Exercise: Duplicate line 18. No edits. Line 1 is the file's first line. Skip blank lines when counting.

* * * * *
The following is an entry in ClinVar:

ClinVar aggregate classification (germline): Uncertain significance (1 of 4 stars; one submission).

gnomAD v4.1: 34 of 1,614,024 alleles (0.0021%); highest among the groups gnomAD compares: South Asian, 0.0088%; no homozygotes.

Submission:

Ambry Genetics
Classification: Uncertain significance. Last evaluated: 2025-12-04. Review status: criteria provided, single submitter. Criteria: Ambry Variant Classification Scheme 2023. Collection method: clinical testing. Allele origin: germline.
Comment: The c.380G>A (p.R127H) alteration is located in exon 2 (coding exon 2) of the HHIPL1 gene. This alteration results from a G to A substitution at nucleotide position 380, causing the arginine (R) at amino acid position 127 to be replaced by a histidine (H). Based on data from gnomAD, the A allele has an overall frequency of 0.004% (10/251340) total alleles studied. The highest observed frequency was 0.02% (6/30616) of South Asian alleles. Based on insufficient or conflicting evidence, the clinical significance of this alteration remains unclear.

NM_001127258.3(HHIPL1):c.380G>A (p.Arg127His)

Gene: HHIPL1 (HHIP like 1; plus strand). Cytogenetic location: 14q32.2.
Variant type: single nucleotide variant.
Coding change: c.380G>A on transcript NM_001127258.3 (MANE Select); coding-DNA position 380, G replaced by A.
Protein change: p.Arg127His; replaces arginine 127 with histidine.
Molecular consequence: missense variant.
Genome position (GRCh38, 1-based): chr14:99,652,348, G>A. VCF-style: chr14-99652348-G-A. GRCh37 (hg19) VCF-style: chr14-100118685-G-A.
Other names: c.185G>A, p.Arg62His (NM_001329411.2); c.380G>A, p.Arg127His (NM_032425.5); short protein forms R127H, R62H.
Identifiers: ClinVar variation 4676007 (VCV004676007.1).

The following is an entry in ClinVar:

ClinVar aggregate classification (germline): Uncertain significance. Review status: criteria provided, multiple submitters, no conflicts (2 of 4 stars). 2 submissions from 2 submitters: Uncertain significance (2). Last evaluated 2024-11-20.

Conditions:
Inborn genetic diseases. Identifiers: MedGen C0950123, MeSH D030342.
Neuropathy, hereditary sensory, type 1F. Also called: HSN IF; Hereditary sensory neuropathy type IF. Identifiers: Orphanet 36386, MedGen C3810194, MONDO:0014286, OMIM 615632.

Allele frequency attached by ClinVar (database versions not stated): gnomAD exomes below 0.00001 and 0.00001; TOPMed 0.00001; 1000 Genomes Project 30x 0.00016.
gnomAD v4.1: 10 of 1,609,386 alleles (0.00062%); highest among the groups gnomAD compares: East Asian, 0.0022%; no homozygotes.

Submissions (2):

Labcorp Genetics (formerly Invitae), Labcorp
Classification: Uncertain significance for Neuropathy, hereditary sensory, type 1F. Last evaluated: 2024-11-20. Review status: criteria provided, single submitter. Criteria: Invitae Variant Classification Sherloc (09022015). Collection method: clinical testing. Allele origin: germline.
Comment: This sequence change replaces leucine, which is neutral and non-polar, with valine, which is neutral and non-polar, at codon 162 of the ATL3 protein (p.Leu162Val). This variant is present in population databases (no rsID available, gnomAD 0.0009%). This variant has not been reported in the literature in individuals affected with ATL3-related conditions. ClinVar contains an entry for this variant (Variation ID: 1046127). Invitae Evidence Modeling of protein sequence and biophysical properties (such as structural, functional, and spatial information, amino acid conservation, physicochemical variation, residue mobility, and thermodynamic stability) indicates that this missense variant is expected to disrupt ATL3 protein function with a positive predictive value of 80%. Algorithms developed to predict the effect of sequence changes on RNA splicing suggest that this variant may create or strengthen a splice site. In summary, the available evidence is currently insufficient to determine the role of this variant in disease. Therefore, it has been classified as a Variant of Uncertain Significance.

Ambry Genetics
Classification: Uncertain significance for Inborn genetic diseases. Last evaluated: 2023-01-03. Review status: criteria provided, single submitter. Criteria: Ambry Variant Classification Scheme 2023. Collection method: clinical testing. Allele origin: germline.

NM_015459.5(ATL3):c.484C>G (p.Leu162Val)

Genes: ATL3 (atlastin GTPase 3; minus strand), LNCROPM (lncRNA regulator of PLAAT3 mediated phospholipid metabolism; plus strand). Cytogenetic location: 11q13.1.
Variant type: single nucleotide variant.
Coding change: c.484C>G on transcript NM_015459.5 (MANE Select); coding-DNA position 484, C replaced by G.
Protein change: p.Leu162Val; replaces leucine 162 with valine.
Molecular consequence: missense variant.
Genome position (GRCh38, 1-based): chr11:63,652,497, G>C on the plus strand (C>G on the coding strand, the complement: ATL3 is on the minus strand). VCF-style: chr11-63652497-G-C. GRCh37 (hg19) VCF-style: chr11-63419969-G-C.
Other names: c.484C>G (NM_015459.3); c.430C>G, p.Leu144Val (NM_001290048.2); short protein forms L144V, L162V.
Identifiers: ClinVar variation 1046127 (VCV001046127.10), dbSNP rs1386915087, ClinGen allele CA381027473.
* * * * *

ClinVar aggregate classification (germline): Uncertain significance. Review status: criteria provided, multiple submitters, no conflicts (2 of 4 stars). 2 submissions from 2 submitters: Uncertain significance (2). Last evaluated 2024-11-20.